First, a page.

Army to use OASIS for complex services contracts

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The Army signed a memorandum of understanding with the General Services Administration to use the One Acquisition Solution for Integrated Services (OASIS) and OASIS Small Business contracts for procurement of complex professional services.

In a ceremony held Monday at GSA headquarters in Washington, D.C., Deputy Assistant Secretary of the Army for Procurement Harry Hallock said the agreement would help the Army reduce costs and lead times associated with complex services contracts.

“In Fiscal Year 2014, the U.S. Army’s procurement spend was nearly 17 percent, or $74.3 billion of the total federal spend,” Hallock said. “There are a lot of vendors who want to contract with us. To ensure we are continuing to be good stewards of taxpayer dollars, we will use the OASIS contracting vehicle to support our strategy of minimizing duplication of contracting efforts where we’ve determined the risk to be low.”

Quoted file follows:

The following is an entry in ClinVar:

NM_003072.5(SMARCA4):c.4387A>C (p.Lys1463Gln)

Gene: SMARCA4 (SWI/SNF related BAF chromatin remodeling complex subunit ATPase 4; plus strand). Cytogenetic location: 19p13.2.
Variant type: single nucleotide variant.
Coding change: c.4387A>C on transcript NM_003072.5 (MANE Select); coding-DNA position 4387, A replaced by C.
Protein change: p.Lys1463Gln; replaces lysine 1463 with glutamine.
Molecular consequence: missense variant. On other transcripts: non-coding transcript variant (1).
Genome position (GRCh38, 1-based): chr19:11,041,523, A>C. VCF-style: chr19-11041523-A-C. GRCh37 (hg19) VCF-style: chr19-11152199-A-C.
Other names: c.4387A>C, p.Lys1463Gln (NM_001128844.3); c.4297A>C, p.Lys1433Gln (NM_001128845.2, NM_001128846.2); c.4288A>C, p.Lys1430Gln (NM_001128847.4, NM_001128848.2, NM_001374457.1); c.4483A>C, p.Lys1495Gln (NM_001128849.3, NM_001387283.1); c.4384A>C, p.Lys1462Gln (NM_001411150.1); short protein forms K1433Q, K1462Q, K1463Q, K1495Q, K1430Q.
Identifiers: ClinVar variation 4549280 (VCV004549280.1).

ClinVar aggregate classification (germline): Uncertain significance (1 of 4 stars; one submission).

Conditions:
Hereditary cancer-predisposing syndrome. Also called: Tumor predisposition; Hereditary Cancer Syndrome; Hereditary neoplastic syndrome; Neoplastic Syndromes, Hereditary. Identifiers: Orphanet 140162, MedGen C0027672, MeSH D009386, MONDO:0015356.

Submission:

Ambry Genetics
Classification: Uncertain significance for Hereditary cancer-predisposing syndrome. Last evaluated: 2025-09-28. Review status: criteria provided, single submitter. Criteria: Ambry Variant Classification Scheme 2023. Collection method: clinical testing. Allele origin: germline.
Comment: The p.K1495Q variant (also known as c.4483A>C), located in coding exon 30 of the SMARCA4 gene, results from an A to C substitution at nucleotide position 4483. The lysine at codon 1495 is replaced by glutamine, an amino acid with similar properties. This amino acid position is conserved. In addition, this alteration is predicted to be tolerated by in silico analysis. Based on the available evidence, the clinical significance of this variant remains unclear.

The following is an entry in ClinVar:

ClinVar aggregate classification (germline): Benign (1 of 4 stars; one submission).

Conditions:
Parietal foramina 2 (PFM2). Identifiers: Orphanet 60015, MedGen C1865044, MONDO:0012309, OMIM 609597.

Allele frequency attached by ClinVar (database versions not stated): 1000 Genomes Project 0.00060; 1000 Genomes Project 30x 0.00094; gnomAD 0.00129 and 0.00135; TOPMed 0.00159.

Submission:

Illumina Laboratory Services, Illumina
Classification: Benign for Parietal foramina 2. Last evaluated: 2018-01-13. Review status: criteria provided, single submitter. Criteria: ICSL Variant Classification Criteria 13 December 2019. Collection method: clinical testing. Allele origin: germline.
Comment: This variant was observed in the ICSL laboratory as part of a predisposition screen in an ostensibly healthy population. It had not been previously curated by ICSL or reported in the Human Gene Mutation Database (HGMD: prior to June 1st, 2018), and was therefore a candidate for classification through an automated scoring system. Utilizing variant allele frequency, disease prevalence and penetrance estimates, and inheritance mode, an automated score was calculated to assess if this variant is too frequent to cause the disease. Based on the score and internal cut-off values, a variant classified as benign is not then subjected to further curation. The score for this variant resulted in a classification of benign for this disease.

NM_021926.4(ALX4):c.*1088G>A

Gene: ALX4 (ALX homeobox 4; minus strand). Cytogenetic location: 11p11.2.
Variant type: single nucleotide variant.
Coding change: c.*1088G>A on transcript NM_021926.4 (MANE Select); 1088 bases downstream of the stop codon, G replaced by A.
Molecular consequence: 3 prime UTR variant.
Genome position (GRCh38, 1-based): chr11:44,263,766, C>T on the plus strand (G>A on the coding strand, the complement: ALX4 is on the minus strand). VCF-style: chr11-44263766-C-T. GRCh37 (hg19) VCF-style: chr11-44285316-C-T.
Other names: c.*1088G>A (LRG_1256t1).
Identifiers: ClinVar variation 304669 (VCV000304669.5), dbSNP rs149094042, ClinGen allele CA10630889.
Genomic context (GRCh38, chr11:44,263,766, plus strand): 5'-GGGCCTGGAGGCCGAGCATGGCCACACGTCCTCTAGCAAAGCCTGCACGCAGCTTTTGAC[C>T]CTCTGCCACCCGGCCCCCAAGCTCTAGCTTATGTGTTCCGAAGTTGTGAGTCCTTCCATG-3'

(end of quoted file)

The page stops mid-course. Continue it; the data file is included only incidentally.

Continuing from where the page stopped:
According to GSA, OASIS will act as a governmentwide integrated services solution and complement the agency’s Multiple Award Schedules, but with more capabilities and flexibility. The aim of the program is to eradicate duplicate contracts by providing a comprehensive option to federal agencies, saving the government about $1 billion annually.

Last year, GSA awarded 74 OASIS contracts to professional services vendors, including Booz Allen Hamilton, Deloitte and Lockheed Martin, and another 125 to small businesses under the OASIS Small Business program.

Through OASIS and OASIS Small Business, the Army will:

  • Reduce excess costs associated with award and administration of multiple IDIQ and/or stand-alone contracts.
  • Reduce the lead time and administrative efforts it currently takes agencies to acquire complex professional services.
  • Gain insight into spend volume and labor types and costs across the Federal Government and facilitate negotiation of lower pricing at the task-order level.
  • Improve and reduce time associated with the proposal review process by creating “apples to apples” comparisons of proposed labor costs.
  • Eliminate need for Task-Order Contracting Officers to evaluate proposals from poor performers.

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Agencies, General Services Administration (GSA)
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